Speaking personally, this approach did not particularly bother me either way. What lost me was the fact that Shirley presented his ideas so unconvincingly. This was a real pity; because I frequently found myself thinking that he may have made a good point, yet all too often it was delivered in a manner that made it hard to take on board. A large reason for this was Shirley's predilection for creative license, particularly with regard to the most personal thoughts of some of the drivers that have been lost to Formula One over the years. The author seems very keen to support his case by telling us exactly what Ronnie Peterson, Gilles Villeneuve, Ayrton Senna, or Roland Ratzenberger were thinking about shortly before their fatal accidents, without ever telling us exactly how he knows this.

It was even more irritating when such 'insights' were supported with silly bits of melodrama:

"A still, small voice inside (Gilles) Villeneuve said: 'Don't race today. There is danger out there. Death stalks Zolder...looking for you Gilles, waiting for you.'" (p.6).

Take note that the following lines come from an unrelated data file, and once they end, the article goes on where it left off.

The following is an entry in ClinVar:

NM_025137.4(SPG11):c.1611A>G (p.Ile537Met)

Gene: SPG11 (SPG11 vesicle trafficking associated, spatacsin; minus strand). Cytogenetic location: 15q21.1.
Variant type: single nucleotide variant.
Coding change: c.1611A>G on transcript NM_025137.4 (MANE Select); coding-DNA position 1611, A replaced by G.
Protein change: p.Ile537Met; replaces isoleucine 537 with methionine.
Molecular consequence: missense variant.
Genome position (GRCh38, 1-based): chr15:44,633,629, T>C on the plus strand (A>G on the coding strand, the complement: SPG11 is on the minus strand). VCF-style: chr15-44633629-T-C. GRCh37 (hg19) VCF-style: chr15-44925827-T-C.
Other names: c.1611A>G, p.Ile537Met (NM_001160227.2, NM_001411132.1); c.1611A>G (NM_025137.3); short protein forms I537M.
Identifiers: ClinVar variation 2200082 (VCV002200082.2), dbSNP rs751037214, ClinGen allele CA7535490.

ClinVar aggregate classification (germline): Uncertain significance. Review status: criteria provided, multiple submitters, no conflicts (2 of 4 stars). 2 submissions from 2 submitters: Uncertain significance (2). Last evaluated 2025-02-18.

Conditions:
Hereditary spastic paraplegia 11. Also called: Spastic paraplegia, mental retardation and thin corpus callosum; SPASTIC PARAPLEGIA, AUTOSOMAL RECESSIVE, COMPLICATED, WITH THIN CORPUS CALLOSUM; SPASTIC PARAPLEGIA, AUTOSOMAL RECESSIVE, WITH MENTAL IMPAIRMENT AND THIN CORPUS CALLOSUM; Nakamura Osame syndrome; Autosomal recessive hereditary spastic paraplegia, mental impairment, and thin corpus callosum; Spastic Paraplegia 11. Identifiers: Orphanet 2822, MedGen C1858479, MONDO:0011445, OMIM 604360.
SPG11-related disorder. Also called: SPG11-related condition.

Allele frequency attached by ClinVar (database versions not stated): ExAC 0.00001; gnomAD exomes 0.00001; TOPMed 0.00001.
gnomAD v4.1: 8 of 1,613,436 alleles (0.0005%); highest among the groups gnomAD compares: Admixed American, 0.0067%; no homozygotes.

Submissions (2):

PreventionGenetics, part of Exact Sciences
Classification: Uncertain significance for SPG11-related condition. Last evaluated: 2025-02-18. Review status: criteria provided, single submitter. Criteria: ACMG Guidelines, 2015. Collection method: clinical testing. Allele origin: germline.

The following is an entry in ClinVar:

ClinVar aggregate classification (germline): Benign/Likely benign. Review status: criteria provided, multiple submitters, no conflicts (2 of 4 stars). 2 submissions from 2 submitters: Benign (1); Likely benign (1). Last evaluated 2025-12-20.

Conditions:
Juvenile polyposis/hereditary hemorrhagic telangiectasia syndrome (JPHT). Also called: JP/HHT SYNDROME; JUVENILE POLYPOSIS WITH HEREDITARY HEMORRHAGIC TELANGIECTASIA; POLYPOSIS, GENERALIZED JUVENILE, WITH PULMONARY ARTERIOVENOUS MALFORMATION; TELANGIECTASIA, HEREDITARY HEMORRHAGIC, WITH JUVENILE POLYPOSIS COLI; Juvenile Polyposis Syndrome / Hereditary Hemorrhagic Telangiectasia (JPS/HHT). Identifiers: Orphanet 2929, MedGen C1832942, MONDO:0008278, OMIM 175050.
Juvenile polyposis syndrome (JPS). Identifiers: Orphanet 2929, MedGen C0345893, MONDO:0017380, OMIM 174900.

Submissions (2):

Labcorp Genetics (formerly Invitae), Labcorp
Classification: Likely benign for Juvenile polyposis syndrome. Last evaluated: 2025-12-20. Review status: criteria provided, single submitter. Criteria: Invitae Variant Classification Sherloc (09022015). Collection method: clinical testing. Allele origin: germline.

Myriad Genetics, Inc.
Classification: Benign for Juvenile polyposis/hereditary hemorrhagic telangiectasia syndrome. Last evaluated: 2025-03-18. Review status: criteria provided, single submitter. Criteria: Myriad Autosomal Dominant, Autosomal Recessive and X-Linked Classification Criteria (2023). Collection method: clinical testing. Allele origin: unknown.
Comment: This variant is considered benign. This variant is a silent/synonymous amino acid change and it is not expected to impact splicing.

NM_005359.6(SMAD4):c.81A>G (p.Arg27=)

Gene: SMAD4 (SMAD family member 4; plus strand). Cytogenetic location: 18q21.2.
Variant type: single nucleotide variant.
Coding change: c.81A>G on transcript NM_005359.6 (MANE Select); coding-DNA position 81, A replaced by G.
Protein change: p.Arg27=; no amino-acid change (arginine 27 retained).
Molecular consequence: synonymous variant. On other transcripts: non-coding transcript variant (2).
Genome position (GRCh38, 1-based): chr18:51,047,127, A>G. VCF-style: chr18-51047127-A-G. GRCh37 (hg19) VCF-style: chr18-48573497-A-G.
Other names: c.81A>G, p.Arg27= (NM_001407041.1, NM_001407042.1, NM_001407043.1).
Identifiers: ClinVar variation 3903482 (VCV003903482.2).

The author also tends to rely too much upon lengthy excerpts from other books. Not all of the extracts are superfluous, but there are several that really don't seem necessary. A good example of this are the two paragraphs borrowed from Timothy Collings' 'The New Villeneuve', which describe Gilles Villeneuve's fatal accident. The passage simply describes an incident that occurred on a racetrack. I'd have expected that somebody who is capable of writing an entire book about Formula One could have described such an event in their own words.